Our program conceptualizes the use of letters and words through constant repetition and visual and sensorial learning experiences. Using sandpaper letters to feel the shapes and contours of the alphabet, building letter sounds using rhyming activities, singing songs to encourage speech, using dramatic play and fingerplays to ignite the linguistic imagination of the little ones, playing games to stimulate the neural pathways and “daily library time” are just some of the activities that we use in our daily program to develop your child’s literacy from infancy through pre-school ages.
For 2, 3, 4, and 5 year olds language is exploding – it is a time of immense growth and vocabulary expansion. Semantic and syntactic structures of sentences are growing more complex everyday and by the time the child is ready for kindergarten, he or she is already talking in full sentences and either reading or involved in pre-reading activities to be able to communicate even more proficiently with the world. Children are becoming socially and emotionally more complex and they start relying increasingly on language to make their feelings be known. Our program helps your child channelize this explosion of language literacy and become effective, clear, impactful and socially responsible communicators.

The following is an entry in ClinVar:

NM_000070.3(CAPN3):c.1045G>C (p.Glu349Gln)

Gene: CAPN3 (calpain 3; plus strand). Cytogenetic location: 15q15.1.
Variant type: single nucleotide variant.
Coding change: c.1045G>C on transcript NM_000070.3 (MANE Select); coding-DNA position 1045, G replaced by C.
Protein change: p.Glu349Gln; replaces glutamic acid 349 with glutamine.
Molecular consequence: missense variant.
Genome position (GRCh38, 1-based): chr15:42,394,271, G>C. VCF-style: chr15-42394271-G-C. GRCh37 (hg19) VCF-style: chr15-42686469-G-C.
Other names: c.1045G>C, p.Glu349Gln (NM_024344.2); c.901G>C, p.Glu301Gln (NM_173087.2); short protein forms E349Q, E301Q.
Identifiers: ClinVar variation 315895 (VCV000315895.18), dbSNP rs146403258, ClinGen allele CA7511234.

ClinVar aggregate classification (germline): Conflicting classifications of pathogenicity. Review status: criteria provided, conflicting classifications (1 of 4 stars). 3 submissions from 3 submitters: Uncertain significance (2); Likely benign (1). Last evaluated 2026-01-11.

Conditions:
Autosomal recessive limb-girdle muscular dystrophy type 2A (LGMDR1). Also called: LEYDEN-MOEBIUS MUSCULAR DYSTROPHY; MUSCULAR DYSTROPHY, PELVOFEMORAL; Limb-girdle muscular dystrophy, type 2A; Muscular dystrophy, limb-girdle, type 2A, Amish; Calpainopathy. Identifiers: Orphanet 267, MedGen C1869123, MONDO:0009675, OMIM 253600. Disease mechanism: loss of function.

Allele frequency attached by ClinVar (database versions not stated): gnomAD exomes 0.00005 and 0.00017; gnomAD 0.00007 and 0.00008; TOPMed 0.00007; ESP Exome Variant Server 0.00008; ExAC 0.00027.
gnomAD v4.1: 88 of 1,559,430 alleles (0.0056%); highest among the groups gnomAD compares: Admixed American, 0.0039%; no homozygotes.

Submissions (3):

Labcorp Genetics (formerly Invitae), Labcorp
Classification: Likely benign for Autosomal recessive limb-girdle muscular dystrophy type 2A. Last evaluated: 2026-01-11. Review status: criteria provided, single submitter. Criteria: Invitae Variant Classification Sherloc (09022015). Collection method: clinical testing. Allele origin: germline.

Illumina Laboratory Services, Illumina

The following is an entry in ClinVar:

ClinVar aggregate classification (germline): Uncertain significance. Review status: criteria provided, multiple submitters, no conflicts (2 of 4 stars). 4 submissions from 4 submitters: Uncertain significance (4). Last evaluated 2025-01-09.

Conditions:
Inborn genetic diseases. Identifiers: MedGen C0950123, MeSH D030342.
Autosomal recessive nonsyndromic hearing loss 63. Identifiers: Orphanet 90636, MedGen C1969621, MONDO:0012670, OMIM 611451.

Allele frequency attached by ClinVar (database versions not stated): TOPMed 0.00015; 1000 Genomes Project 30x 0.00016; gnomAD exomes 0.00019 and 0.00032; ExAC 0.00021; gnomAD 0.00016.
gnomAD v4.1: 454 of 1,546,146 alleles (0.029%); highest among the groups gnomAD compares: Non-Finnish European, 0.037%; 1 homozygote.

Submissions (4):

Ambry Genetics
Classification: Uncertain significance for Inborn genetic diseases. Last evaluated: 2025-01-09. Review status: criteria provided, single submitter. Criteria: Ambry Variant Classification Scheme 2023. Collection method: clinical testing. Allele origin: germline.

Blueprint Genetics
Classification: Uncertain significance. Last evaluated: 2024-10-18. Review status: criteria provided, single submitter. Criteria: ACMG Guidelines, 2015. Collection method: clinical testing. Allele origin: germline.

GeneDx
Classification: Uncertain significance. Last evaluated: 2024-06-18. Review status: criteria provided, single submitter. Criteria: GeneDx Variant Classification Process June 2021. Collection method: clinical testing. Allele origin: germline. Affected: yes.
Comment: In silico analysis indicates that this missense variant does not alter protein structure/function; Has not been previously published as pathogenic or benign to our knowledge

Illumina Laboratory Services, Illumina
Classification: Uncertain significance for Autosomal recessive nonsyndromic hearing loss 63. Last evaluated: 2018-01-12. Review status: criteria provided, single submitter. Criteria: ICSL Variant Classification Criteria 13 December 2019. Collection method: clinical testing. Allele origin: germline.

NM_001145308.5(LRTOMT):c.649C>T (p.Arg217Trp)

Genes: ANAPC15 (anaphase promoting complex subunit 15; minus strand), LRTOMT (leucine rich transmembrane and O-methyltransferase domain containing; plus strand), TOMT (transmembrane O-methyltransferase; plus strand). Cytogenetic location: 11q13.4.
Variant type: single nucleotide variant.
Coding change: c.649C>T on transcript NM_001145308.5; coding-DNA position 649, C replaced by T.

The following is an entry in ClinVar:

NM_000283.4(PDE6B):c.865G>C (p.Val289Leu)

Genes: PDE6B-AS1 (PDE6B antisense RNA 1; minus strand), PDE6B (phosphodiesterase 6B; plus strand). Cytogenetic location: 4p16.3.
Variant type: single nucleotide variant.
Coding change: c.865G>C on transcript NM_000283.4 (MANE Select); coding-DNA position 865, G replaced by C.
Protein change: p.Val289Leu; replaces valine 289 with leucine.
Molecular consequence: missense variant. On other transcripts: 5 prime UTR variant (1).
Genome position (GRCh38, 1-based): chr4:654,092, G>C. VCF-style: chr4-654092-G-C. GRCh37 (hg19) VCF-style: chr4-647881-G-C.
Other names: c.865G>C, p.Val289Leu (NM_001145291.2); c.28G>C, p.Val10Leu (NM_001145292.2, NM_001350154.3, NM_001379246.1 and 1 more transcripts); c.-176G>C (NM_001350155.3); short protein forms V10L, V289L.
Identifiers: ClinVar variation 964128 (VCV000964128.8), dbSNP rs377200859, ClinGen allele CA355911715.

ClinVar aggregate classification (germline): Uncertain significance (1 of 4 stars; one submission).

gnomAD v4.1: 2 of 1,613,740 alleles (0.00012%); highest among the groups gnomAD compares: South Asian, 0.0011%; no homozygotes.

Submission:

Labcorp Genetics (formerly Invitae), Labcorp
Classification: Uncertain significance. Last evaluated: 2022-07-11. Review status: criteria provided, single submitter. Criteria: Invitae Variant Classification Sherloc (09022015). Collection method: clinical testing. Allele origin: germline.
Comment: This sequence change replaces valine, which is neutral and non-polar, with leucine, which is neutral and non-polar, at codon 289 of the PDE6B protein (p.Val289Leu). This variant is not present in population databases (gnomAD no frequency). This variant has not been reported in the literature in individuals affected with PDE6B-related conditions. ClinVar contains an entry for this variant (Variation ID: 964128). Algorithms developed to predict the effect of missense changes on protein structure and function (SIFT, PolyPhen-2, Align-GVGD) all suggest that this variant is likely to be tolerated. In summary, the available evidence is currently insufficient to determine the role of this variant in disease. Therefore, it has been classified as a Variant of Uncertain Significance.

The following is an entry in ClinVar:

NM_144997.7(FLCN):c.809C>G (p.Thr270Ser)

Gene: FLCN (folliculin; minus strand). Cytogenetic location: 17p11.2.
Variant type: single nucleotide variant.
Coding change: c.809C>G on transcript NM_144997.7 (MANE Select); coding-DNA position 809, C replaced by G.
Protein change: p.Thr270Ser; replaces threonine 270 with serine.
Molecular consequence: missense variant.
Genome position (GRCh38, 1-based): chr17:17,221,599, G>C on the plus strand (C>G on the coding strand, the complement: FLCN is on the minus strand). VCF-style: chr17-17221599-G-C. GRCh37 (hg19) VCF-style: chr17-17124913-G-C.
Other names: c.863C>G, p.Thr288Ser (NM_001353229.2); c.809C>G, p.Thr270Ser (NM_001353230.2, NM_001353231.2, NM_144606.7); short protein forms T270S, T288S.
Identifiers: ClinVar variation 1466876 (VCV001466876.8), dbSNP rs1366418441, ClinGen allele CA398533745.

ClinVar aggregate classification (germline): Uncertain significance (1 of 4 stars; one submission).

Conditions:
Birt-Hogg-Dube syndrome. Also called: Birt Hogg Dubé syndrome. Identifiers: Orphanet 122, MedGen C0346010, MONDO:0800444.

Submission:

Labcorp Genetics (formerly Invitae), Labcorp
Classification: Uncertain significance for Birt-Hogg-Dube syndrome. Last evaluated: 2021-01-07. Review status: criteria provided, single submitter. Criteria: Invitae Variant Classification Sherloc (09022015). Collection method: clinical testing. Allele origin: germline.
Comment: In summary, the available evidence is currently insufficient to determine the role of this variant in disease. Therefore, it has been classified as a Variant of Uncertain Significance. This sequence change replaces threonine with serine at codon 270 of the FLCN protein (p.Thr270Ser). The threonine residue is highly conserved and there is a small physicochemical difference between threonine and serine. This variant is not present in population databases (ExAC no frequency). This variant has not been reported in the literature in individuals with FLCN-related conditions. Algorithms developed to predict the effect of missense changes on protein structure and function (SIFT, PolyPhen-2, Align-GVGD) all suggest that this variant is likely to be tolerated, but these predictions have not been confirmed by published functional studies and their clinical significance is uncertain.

Science & Emotional
An extraordinary amount of social and emotional development takes place in very early childhood. As children experience the social world around them and the intensity of their own emotions when they experience extreme happiness one moment and total rage the next, they learn to start modulating their social and emotional personalities through various interactions and experiences. Research has found that emotional development and social skills are essential for school-readiness.
In a rapidly changing world, positive social and emotional intelligence is a tremendously important life-skill. Our program helps maximize your child’s potential by helping them understand themselves better at an early age. By talking about, modeling and reinforcing ‘socially and emotionally competent” behaviors of sharing, gaining experiences in empathy and gratitude, maintaining healthy relationships, navigating new environments, displaying generosity, developing patience, dealing with conflict, learning how to compromise and negotiate and finally developing a healthy sense of self, the child becomes adept at dealing with life outside the home and this sets the tone for a very successful adolescent and eventually adult life.
Our program recognizes the immense benefits of physical development and movement. Science has for decades shown how crucial it is for children to be outside in the playground and move and breathe fresh air atleast twice a day. Our approach to physical advancement and movement is to have it as an integral part of our daily curriculum where the children use outside play as a way to develop their physical agility as well as integrate their gross and fine motor skills into play-time, all while also enhancing their social, emotional and behavioral well-being. Play-time has innumerable benefits in the way that it helps shape the child’s body, skills, personality and sense of self. The positive emotions created from motion and movement, the endorphins released help the child feel a greater sense of positive self- awareness. The constructive effects of exercise translate in the classroom into increased focus, acuity, sensitivity to environment and intellectual evolution.